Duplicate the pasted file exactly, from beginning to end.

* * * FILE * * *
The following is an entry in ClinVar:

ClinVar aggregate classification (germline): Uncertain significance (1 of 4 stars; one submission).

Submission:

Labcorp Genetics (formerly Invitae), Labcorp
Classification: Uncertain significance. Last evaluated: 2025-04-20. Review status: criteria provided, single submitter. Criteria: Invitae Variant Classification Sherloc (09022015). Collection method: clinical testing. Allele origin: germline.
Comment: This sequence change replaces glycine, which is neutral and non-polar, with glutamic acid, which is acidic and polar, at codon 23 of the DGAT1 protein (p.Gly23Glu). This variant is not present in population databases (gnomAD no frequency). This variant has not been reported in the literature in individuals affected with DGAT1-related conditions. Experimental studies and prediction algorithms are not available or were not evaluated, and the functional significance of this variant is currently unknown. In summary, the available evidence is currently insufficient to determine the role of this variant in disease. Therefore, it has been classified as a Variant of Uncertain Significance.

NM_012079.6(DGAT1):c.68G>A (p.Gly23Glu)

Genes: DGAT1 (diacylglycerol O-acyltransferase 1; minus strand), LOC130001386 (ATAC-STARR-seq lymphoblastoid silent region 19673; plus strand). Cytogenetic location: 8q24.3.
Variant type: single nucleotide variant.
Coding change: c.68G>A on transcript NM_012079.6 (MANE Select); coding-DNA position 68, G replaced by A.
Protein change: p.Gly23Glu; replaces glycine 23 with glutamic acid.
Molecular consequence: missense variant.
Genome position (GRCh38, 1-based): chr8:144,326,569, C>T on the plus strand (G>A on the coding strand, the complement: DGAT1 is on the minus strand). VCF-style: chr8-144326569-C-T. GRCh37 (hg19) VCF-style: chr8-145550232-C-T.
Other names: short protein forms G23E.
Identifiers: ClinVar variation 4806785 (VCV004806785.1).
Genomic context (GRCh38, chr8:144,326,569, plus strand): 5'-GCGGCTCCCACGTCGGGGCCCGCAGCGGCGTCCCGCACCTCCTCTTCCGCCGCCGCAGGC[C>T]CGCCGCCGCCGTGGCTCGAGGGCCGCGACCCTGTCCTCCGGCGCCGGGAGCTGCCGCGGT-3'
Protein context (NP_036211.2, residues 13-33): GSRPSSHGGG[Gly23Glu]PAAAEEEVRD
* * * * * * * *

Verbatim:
The following is an entry in ClinVar:

ClinVar aggregate classification (germline): Uncertain significance (1 of 4 stars; one submission).

Submission:

Labcorp Genetics (formerly Invitae), Labcorp
Classification: Uncertain significance. Last evaluated: 2025-04-20. Review status: criteria provided, single submitter. Criteria: Invitae Variant Classification Sherloc (09022015). Collection method: clinical testing. Allele origin: germline.
Comment: This sequence change replaces glycine, which is neutral and non-polar, with glutamic acid, which is acidic and polar, at codon 23 of the DGAT1 protein (p.Gly23Glu). This variant is not present in population databases (gnomAD no frequency). This variant has not been reported in the literature in individuals affected with DGAT1-related conditions. Experimental studies and prediction algorithms are not available or were not evaluated, and the functional significance of this variant is currently unknown. In summary, the available evidence is currently insufficient to determine the role of this variant in disease. Therefore, it has been classified as a Variant of Uncertain Significance.

NM_012079.6(DGAT1):c.68G>A (p.Gly23Glu)

Genes: DGAT1 (diacylglycerol O-acyltransferase 1; minus strand), LOC130001386 (ATAC-STARR-seq lymphoblastoid silent region 19673; plus strand). Cytogenetic location: 8q24.3.
Variant type: single nucleotide variant.
Coding change: c.68G>A on transcript NM_012079.6 (MANE Select); coding-DNA position 68, G replaced by A.
Protein change: p.Gly23Glu; replaces glycine 23 with glutamic acid.
Molecular consequence: missense variant.
Genome position (GRCh38, 1-based): chr8:144,326,569, C>T on the plus strand (G>A on the coding strand, the complement: DGAT1 is on the minus strand). VCF-style: chr8-144326569-C-T. GRCh37 (hg19) VCF-style: chr8-145550232-C-T.
Other names: short protein forms G23E.
Identifiers: ClinVar variation 4806785 (VCV004806785.1).
Genomic context (GRCh38, chr8:144,326,569, plus strand): 5'-GCGGCTCCCACGTCGGGGCCCGCAGCGGCGTCCCGCACCTCCTCTTCCGCCGCCGCAGGC[C>T]CGCCGCCGCCGTGGCTCGAGGGCCGCGACCCTGTCCTCCGGCGCCGGGAGCTGCCGCGGT-3'
Protein context (NP_036211.2, residues 13-33): GSRPSSHGGG[Gly23Glu]PAAAEEEVRD